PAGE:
Drive down 3rd Street SE in the New Bohemia area, then cross the river and drive 19th Avenue SW, just a few blocks south of the reviving Czech Village businesses. Wander the streets of Time Check that aren’t blocked off. You might want to erect — or possibly spray-paint — a sign saying, “The Fifth Season Is Plywood.”

If it’s a boast, “The Fifth Season Is Progress” falls short. As a challenge, as encouragement, as a promise that we’re just getting started, it works. 

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If you want to follow or help chronicle the progress of flood recovery in Czech Village, spend some time with “It Takes a Village.”

This multimedia project by Gazette staff members Cindy Hadish, David Miessler-Kubanek and Greg Schmidt shows pictures and reports the status of businesses in the  historic Czech Village area of Cedar Rapids.

Click on the Bohemian Cafe and Pub or the Red Frog and you’ll see when they reopened (I need to choose one of them for dinner this weekend). Click Zindrick’s and you’ll see that it should be reopening in May. Eight businesses show that they will not be returning and 12 are still undecided. But an encouraging 17 are  either open or planning to reopen.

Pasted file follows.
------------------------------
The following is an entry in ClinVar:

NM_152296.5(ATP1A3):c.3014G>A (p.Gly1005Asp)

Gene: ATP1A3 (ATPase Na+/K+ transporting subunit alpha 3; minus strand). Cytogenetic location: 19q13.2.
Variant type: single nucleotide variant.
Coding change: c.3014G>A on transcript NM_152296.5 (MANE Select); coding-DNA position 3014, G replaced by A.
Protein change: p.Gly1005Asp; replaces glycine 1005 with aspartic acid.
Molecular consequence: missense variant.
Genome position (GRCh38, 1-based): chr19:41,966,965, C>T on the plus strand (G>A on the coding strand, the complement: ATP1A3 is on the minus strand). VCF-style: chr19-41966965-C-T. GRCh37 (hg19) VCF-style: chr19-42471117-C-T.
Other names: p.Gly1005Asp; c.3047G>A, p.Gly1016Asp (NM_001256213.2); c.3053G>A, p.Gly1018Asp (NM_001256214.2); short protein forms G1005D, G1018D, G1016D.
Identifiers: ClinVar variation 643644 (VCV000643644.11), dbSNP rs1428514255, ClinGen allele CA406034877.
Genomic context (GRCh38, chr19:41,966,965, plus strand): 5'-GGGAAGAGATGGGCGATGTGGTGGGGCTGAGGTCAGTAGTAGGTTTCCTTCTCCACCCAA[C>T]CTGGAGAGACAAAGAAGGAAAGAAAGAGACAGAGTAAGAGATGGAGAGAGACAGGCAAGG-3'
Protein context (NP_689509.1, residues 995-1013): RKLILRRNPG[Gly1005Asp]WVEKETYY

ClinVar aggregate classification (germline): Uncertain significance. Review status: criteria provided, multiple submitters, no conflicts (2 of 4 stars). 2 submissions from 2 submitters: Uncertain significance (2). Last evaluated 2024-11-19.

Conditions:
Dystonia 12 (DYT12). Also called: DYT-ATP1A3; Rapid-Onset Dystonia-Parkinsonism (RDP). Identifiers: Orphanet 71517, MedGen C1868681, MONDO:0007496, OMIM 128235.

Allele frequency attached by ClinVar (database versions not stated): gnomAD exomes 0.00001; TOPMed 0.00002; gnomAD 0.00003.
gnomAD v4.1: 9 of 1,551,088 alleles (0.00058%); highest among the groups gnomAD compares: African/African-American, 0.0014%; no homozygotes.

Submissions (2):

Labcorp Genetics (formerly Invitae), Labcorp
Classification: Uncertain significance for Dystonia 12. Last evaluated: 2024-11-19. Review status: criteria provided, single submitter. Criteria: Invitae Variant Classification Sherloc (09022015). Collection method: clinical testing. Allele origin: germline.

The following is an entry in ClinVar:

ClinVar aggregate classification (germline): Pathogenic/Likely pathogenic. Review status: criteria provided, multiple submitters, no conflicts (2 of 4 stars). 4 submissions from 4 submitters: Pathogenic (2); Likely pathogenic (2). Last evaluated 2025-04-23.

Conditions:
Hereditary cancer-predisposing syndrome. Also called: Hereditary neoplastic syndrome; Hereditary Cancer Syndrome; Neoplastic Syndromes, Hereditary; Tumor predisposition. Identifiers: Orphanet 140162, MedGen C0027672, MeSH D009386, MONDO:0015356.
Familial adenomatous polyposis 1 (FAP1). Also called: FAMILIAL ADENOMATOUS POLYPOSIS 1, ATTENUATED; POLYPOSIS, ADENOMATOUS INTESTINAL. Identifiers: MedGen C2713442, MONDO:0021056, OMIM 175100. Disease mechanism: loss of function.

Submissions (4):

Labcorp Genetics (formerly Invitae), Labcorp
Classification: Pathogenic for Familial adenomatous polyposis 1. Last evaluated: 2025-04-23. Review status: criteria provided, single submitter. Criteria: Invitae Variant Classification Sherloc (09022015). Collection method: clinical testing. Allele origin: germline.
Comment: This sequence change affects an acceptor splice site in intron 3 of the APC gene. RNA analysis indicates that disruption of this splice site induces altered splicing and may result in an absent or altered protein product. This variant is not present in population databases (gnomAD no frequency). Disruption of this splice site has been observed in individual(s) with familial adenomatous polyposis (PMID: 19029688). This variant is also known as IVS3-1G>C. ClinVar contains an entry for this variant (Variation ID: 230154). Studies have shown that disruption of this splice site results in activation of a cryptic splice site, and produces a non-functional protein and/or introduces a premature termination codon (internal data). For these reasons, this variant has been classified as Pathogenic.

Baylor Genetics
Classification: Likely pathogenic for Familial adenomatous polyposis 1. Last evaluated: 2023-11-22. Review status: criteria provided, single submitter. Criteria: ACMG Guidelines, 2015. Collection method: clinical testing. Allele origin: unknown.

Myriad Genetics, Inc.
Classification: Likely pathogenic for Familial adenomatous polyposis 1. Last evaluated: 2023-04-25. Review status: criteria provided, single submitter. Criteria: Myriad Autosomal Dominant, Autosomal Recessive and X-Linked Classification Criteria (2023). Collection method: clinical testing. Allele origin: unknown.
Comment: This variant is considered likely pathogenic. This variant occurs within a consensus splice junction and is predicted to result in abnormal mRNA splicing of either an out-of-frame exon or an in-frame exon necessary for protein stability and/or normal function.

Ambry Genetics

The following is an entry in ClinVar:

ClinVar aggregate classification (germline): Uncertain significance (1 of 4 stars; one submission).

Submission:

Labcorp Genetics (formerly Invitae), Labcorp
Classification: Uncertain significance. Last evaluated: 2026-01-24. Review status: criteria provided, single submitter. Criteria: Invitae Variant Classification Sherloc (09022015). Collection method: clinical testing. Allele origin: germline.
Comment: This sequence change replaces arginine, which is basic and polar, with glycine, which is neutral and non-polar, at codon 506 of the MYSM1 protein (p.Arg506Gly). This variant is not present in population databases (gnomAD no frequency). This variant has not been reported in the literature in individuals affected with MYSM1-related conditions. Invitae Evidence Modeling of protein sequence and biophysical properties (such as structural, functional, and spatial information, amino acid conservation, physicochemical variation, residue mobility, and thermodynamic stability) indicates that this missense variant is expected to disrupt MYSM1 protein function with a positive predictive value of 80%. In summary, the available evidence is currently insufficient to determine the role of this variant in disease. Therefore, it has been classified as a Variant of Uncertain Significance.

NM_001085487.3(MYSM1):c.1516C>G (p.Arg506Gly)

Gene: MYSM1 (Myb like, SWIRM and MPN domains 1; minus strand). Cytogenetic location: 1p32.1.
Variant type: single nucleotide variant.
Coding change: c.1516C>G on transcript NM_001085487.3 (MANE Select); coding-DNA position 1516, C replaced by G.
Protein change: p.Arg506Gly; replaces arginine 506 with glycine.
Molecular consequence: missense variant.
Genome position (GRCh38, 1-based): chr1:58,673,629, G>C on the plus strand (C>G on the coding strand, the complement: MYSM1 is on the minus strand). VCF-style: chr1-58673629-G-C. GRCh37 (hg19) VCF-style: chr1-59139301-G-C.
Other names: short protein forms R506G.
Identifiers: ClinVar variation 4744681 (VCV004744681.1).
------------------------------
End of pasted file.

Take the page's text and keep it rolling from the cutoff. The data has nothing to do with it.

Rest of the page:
While our staff has prepared the basic information, we invite you to help tell the story. If one of these is your business, or if you were a loyal customer, each entry has a place where you can add a comment.

“It Takes a Village” is part of our continuing effort to tell stories, especially the complex and continuing stories of flood recovery using interactive tools such as multimedia and databases.

If you haven’t already spent some time clicking through (or adding your information to) IowaFloodStories, I encourage you to spend some time checking property by property for information throughout Cedar Rapids’ flood zone.

Or check out our projects on the collapse, cleanup and reconstruction of the CRANDIC bridge across the Cedar River; the “Year of the River” series we did last fall, with journalists Orlan Love and Jim Slosiarek canoeing the river; our “Unstoppable Epic Surge” video; or our directory of flood coverage.

We’ve written a lot of stories and shot a lot of photographs relating to the flood and the recovery. But our staff is demonstrating that we have many other storytelling tools as well.